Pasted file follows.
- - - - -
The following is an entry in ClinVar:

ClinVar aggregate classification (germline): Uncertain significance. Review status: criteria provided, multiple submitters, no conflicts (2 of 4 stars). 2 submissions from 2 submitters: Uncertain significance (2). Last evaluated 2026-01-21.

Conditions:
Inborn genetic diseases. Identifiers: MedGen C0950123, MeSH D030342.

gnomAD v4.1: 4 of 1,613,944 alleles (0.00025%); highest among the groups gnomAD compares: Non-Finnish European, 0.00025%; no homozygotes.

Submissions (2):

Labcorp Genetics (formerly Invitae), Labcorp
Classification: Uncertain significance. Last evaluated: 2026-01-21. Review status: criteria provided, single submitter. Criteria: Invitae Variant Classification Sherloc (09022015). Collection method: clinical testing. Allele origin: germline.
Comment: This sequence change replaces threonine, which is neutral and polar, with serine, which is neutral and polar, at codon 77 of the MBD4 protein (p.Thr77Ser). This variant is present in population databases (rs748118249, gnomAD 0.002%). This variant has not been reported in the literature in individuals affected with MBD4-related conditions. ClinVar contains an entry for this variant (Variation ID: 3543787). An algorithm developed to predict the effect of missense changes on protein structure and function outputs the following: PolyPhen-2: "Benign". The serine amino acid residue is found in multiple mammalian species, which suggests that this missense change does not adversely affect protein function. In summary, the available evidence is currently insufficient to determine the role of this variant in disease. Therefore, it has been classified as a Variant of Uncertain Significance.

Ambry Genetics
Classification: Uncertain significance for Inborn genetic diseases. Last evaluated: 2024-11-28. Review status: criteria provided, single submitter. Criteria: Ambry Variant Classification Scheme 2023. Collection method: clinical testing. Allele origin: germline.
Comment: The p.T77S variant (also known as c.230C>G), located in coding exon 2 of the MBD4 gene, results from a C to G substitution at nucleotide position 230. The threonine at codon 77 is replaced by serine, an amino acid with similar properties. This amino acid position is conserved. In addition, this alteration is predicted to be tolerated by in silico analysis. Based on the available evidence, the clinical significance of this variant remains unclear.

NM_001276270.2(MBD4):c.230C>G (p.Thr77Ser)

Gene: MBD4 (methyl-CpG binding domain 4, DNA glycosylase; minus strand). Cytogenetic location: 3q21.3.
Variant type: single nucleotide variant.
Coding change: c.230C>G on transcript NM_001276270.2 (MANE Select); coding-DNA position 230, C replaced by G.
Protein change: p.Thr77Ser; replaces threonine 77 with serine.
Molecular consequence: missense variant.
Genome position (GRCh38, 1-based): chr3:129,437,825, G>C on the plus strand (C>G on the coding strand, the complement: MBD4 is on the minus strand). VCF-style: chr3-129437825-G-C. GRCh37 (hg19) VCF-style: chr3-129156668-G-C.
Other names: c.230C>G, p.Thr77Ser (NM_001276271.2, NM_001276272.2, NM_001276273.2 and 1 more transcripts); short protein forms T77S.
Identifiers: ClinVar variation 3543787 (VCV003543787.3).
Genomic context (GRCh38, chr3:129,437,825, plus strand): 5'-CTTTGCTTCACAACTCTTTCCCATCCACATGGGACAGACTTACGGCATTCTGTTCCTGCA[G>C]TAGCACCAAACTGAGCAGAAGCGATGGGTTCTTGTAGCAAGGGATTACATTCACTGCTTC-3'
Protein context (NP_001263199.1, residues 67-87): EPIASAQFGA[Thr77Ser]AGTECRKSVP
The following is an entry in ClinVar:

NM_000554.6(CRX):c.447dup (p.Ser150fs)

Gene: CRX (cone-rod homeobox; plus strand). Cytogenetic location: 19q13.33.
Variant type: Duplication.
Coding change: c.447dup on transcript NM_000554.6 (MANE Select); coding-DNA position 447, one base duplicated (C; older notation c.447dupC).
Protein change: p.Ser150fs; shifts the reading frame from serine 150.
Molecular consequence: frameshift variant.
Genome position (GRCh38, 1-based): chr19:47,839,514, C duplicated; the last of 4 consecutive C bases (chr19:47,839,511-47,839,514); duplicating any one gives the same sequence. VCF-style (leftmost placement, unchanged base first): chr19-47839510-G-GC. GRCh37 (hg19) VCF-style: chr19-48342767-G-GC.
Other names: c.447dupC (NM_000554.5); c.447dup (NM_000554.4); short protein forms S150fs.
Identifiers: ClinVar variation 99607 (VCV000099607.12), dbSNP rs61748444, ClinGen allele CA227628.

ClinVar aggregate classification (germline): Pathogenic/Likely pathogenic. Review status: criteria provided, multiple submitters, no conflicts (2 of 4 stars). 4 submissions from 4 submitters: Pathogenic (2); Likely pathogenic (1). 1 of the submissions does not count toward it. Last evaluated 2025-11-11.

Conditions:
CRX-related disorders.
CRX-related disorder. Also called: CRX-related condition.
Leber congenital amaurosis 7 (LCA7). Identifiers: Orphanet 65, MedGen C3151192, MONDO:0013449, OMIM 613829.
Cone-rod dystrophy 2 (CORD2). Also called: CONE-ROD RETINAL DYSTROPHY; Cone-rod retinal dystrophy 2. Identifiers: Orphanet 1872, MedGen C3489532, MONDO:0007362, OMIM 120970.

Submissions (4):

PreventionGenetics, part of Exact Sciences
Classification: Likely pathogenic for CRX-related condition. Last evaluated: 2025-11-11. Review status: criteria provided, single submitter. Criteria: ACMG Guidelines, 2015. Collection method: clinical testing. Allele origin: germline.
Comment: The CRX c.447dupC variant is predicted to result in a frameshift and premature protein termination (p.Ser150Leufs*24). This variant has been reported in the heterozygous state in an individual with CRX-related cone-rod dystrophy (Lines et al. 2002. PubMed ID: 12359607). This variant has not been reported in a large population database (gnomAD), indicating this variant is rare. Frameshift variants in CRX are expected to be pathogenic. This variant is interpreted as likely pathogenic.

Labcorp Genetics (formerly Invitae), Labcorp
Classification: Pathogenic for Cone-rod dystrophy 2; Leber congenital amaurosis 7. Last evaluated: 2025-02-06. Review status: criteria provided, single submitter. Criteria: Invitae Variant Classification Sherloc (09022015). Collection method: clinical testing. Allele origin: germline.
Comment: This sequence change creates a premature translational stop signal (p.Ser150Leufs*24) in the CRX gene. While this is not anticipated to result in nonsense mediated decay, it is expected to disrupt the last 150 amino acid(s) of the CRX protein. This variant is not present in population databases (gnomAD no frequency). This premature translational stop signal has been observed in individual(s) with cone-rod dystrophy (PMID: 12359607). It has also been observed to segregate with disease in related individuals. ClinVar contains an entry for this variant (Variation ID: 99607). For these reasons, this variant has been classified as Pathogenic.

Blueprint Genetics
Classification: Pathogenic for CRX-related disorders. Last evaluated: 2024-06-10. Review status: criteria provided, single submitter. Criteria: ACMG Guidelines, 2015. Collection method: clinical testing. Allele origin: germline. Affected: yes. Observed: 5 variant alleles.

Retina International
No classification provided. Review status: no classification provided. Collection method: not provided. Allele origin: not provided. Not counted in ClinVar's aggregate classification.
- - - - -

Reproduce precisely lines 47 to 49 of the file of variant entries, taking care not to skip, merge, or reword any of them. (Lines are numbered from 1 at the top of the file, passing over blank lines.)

Blueprint Genetics
Classification: Pathogenic for CRX-related disorders. Last evaluated: 2024-06-10. Review status: criteria provided, single submitter. Criteria: ACMG Guidelines, 2015. Collection method: clinical testing. Allele origin: germline. Affected: yes. Observed: 5 variant alleles.

Retina International